Outcome 2: The target youth are engaged and supported by a more enabling environment of key stakeholders that are responsive to the issues and grievances that most-at-risk youth face. Under this outcome, the project created a dialogue platform between target youth and stakeholders from education, law enforcement, local government, and other civic institutions; developed a youth coaching and mentorship techniques guidelines; trained 90 most-at-risk young women and men to constructively engage with key stakeholders; Organized Girls Sisterhood Winter and Summer Schools for young women participants; conducted 6 workshops on positive gender norms and challenging negative machismo stereotypes, and mobilized Implementing partners and the Phase I youth leaders to facilitate regular round-tables.
The Final Evaluation should take place in next listed 15 target locations
- Kashkar-Kyshtak, Nariman, Mirmahmudov, Halle-Anarov of Osh oblast;
- Bek-Abad, Arslanbob, Seidikum, Ak-Korgon of Jalal-Abad oblast;
- Jeti-Oguz, Saruu of Yssyk-Kol oblast;
- Ming-Kush of Naryn oblast,
- Iskra of Chui oblast;
- Manas of Talas oblast;
- Kyzyl-Kyia, Kara-Bak of Batken oblast
The consultancy period will be from 26 October 2020 to 15 January, 2021 (approx. 84 calendar days). The consultant should be based in Kyrgyzstan. Any international travel cost and accommodation cost in Bishkek will not be paid by Search, under any circumstances, whereas the cost of accommodation outside Bishkek will be borne by Search.
Deadlines for activities:
The total budget available for the Final Evaluation is 30K USD. A detailed budget should be provided, including daily rates for personnel, and costs related to data collection (per total number of people sampled, sites for collection, analysis, and production of deliverables.
According to Search rules and regulations, service contracts must be awarded by means of a procurement procedure. The contract will be awarded to the tender offering the best price / quality ratio in accordance with the principles of transparency and fair competition and taking care to avoid any conflict of interest. Additionally, the Final Evaluation will be carried out by a consultant(s) who has a wide experience in carrying out research in peacebuilding and law reform projects.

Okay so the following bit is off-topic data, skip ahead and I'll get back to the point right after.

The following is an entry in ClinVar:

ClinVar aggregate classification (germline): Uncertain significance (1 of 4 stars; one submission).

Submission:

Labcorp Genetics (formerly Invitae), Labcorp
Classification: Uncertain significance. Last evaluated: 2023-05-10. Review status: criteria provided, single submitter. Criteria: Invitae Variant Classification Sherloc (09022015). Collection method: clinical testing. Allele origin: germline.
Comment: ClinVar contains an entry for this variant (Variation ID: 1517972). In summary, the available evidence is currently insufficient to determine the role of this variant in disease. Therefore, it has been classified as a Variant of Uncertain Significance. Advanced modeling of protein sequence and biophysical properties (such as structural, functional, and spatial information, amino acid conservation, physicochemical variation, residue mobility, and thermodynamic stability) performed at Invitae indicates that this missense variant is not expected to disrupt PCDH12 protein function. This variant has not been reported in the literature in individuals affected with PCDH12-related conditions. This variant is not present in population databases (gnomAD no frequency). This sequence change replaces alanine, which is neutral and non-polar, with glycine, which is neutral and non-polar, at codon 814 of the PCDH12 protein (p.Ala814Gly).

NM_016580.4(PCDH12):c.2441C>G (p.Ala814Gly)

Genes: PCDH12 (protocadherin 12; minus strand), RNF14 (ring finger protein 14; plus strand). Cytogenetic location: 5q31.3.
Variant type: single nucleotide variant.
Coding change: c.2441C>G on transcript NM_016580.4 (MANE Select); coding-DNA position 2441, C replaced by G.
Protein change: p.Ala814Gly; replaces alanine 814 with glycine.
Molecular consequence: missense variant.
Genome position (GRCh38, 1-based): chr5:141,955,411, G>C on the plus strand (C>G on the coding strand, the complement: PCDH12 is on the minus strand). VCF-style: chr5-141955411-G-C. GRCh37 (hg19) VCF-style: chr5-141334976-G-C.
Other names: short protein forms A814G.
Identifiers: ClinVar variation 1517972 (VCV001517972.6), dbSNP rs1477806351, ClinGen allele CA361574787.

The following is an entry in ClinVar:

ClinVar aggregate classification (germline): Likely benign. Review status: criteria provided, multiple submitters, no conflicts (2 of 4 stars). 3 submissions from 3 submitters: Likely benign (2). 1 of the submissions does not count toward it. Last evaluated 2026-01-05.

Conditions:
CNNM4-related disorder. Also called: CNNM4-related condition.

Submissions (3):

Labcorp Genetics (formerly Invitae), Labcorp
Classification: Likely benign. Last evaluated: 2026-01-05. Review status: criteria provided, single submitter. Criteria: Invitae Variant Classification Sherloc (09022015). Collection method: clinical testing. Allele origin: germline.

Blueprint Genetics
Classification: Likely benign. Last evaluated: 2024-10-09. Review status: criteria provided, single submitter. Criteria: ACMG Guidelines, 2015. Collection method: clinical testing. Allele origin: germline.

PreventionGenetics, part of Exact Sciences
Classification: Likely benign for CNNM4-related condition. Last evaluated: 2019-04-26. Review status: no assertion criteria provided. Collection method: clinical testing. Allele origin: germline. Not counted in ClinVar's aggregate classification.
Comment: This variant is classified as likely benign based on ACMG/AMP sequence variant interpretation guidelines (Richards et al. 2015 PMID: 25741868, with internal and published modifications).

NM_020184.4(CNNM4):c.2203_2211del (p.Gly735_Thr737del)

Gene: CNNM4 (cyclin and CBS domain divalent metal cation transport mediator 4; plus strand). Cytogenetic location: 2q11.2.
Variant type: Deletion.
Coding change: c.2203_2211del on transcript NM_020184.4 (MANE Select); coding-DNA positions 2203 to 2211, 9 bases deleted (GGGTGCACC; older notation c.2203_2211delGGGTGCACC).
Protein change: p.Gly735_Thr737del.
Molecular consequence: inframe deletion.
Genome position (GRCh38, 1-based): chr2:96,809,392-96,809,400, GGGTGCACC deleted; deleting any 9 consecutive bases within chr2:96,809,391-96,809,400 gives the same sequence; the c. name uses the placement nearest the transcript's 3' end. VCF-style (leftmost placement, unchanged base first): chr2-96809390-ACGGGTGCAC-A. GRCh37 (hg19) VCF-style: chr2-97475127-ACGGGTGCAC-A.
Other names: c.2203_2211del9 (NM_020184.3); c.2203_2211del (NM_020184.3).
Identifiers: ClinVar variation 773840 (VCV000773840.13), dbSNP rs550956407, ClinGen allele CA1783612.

The schedule of payment of the consultancy fee is as follows:
1. 30 % will be paid upon approval of an implementation plan and Inception Report.
2. 20% will be paid upon data collection and data validation
3. 50% will be paid upon completion and approval of the final report (in English and summary in Russian). The prerequisite for the release of the second installment is the formal approval of the report by PBF and ILT.
Requirements of Consultant
The following skills and experience are expected by Search for our evaluator for this project:
● Proficiency in English and [insert additional language] (written and spoken);
● More than 5 years of experience in peacebuilding project evaluation , including collecting data in interviews, surveys and focus groups;
● Experience in conflict analysis and working with justice and civil society sectors;
● Experience working with international organizations;
● Experience conducting qualitative data collection and analysis and quantitative surveys, analysis; and report writing ( in English);
● Familiarity and experience with contextual challenges in the geographic location(s) where the study will take place.
In addition, the consultant is required to respect the following Ethical Principles: